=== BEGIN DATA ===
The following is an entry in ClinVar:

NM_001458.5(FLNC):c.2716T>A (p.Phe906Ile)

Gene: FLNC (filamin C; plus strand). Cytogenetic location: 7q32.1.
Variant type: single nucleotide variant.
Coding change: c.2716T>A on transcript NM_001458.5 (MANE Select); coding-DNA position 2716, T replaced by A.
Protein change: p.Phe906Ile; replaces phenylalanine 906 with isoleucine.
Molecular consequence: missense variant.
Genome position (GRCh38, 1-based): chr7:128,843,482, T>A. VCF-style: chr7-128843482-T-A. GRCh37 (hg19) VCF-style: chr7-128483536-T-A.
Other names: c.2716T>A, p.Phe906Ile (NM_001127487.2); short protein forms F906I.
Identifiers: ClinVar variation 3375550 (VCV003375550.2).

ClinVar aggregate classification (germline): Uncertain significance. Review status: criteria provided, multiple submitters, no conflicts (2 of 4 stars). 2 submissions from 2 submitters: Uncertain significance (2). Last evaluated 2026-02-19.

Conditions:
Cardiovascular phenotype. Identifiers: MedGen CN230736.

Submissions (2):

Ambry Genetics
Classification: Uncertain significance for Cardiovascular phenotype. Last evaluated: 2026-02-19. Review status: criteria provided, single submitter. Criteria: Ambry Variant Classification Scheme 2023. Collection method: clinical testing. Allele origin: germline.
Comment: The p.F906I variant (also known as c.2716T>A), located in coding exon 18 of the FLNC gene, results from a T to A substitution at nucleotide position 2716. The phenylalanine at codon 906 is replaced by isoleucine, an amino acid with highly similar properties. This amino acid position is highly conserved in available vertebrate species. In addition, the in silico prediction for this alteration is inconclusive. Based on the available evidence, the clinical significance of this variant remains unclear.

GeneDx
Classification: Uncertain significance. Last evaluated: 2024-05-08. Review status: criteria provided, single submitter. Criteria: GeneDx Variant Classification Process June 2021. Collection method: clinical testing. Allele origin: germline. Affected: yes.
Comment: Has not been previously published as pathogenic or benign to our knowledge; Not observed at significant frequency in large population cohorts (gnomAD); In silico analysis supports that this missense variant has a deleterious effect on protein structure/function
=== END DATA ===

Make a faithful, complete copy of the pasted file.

The following is an entry in ClinVar:

NM_001458.5(FLNC):c.2716T>A (p.Phe906Ile)

Gene: FLNC (filamin C; plus strand). Cytogenetic location: 7q32.1.
Variant type: single nucleotide variant.
Coding change: c.2716T>A on transcript NM_001458.5 (MANE Select); coding-DNA position 2716, T replaced by A.
Protein change: p.Phe906Ile; replaces phenylalanine 906 with isoleucine.
Molecular consequence: missense variant.
Genome position (GRCh38, 1-based): chr7:128,843,482, T>A. VCF-style: chr7-128843482-T-A. GRCh37 (hg19) VCF-style: chr7-128483536-T-A.
Other names: c.2716T>A, p.Phe906Ile (NM_001127487.2); short protein forms F906I.
Identifiers: ClinVar variation 3375550 (VCV003375550.2).

ClinVar aggregate classification (germline): Uncertain significance. Review status: criteria provided, multiple submitters, no conflicts (2 of 4 stars). 2 submissions from 2 submitters: Uncertain significance (2). Last evaluated 2026-02-19.

Conditions:
Cardiovascular phenotype. Identifiers: MedGen CN230736.

Submissions (2):

Ambry Genetics
Classification: Uncertain significance for Cardiovascular phenotype. Last evaluated: 2026-02-19. Review status: criteria provided, single submitter. Criteria: Ambry Variant Classification Scheme 2023. Collection method: clinical testing. Allele origin: germline.
Comment: The p.F906I variant (also known as c.2716T>A), located in coding exon 18 of the FLNC gene, results from a T to A substitution at nucleotide position 2716. The phenylalanine at codon 906 is replaced by isoleucine, an amino acid with highly similar properties. This amino acid position is highly conserved in available vertebrate species. In addition, the in silico prediction for this alteration is inconclusive. Based on the available evidence, the clinical significance of this variant remains unclear.

GeneDx
Classification: Uncertain significance. Last evaluated: 2024-05-08. Review status: criteria provided, single submitter. Criteria: GeneDx Variant Classification Process June 2021. Collection method: clinical testing. Allele origin: germline. Affected: yes.
Comment: Has not been previously published as pathogenic or benign to our knowledge; Not observed at significant frequency in large population cohorts (gnomAD); In silico analysis supports that this missense variant has a deleterious effect on protein structure/function